He’s Tarantino’s most entertaining conceit though, despite the howling anachronism - a kind of airing of black history’s dirtier laundry (though why it has to be Tarantino and not Spike Lee - why, say, Tarantino gets the funding to do a spaghetti western version of slavery and not Spike Lee with a possibly more thoughtful approach…).
It was suggested to me that the mention of Alexandre Dumas was a giveaway, that the reason Stephen was so dedicated to Calvin was because he was Calvin’s real father.
The theory goes something like this: Candie grand-pere had an only daughter, the girl had an affair with Stephen, got pregnant, and when grand-pere died (presumably from a heart attack), the daughter left the plantation in her son’s care, with the biological father as overseer slave. Got to say that if this is true, it somewhat weakens Tarantino’s picture - Stephen doesn’t do what he does for the sheer perversity of it; there’s a biological basis.
Interesting idea, thought I’d air it here, and beyond that - well, that’s it for interesting ideas found in Tarantino’s latest.
Along the way I’d like to file an unofficial protest on behalf of Kerry Washington (who plays Broomhilda, Django’s girl) and the way her character is wasted in this picture. She’s a pretty actress - maybe talented; I wouldn’t know, because Tarantino doesn’t give her a single thing to do except scream and flash a nipple or two.
By picture’s end she’s on a horse smiling confidently and swinging a rifle like she’s been doing that all her life - where did that come from? Far as I know she’s been spending her time in Candyland either baking underground or spreading her legs for every guest to come visiting (the last because her beloved husband would rather spend a few months of quality time with his newly befriended bounty-hunting partner than focus on saving her). A chance for the girl to target practice with rifles, in short, seem a tad unlikely.
Maybe Tarantino’s a one-issue guy. He tackled sexism in his previous movie Kill Bill (well, feels he has tackled it; I beg to differ), and needs to focus his limited attention span on racism this time - maybe that’s why his Broomhilda is such a thin creation, thinner than even the other cartoon sketches populating his picture.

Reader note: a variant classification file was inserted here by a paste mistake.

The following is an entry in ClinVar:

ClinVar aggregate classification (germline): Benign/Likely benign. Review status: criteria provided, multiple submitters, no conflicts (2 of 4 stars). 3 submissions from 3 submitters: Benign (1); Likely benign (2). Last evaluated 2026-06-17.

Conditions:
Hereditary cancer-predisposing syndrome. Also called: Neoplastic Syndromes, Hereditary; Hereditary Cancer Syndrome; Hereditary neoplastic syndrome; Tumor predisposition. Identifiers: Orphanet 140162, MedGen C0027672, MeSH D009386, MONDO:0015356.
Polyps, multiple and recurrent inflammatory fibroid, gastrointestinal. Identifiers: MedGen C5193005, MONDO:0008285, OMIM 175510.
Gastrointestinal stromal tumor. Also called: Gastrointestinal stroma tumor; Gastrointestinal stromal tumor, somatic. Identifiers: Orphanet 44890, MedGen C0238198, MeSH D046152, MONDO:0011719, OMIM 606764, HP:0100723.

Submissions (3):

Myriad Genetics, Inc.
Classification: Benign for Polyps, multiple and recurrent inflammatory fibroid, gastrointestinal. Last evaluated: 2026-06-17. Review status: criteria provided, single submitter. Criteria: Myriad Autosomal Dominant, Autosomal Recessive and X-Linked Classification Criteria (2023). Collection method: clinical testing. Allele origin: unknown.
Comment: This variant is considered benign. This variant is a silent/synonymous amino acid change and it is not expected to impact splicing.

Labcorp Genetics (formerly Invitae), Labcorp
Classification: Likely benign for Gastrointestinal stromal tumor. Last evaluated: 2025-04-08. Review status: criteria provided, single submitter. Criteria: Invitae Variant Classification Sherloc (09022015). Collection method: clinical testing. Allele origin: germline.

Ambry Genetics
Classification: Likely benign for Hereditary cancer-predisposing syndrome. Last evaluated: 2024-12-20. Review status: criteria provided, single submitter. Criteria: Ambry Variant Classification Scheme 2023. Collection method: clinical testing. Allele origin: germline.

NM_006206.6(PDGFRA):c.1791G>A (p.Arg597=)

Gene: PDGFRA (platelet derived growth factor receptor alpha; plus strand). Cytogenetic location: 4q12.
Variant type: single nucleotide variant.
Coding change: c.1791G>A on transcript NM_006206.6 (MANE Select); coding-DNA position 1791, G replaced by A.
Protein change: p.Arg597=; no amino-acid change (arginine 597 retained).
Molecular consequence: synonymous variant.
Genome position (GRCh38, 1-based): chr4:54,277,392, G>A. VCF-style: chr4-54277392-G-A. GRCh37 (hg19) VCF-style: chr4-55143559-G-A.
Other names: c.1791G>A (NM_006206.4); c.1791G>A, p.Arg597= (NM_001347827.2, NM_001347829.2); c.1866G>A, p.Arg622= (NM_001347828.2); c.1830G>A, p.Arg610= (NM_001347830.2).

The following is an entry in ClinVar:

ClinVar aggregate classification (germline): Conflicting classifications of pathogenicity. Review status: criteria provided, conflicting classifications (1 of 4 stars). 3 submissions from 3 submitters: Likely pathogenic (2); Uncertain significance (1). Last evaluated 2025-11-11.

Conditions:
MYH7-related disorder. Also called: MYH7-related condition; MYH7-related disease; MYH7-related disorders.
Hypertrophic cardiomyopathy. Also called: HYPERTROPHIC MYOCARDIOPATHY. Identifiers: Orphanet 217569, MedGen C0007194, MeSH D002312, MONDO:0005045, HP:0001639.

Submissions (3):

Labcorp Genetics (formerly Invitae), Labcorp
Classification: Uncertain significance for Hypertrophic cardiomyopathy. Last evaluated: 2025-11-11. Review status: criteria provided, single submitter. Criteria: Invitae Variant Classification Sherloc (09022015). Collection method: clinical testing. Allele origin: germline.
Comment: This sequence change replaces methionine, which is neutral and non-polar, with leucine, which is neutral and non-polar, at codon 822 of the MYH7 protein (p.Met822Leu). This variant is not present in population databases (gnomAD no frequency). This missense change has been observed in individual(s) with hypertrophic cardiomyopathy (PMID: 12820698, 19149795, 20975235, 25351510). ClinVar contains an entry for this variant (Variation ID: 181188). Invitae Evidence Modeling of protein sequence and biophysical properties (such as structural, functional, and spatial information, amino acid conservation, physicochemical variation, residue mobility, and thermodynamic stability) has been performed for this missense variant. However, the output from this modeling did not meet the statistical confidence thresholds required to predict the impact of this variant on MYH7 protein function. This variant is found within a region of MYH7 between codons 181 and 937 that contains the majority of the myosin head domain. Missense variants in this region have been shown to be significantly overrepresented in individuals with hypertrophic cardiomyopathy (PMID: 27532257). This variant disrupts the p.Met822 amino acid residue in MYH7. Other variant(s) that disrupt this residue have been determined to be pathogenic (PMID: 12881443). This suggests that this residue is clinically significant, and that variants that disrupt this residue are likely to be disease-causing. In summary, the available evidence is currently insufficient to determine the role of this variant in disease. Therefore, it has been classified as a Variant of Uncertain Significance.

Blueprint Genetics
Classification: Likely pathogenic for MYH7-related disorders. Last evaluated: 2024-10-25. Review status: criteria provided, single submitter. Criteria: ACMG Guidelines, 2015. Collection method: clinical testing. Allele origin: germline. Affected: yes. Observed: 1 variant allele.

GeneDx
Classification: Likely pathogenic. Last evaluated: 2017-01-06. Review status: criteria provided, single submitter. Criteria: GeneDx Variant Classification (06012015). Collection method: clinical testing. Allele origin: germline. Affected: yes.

Perhaps the best argument against watching a Tarantino flick is to watch the far superior if less expensive originals he stole from. I mean - Corbucci’s Django for all its lack of production values and haphazard construction (Corbucci talked his brother Bruno into dashing off a quick story outline in place of an actual script) has a deadpan demented sense of humor and outlandish cruelty, plus subtle taint of melancholic loneliness (women - and men even, come to think of it - are drawn to Django, who rarely let them in) that Tarantino just can’t quite capture.
The director also borrowed the Mandingo idea from Richard Fleischer’s film - arguably the most accurate portrait of slavery committed on celluloid - but couldn’t reproduce the lurid tone (Susan George beats Washington up and down the block for onscreen sensuality), or visual elan (Fleischer against Tarantino? Gheddafakouddahere), or thematic complexity (the suggestion that Mede is more animal than man, and eventually acquires the dignity of a man, at the cost of horrific sacrifice).
Far as I can see Tarantino doesn’t borrow from the most famous title to deal with the subject, the mini-series adaptation of Alex Haley’s Roots. Maybe he considers the show inferior product, irredeemably cheesy and uncool - a pity, because despite the low budget and occasionally clumsy TV mini-series style storytelling the treatment has its moments of grandeur and dramatic power, and is by far the most comprehensive fictional treatment to date.
Arguably my favorite title from the genre is Charles Burnett’s Nightjohn, a small film that possesses every virtue Django Unchained does not - subtlety, grace, a kind of unblinking yet unbowed humanity, a stubborn belief in the superiority of human intelligence over violence. Too cheesy, I suppose, too uncool. Of Burnett’s influence I see not a trace.
Note: You can also email Noel Vera at email@example.com.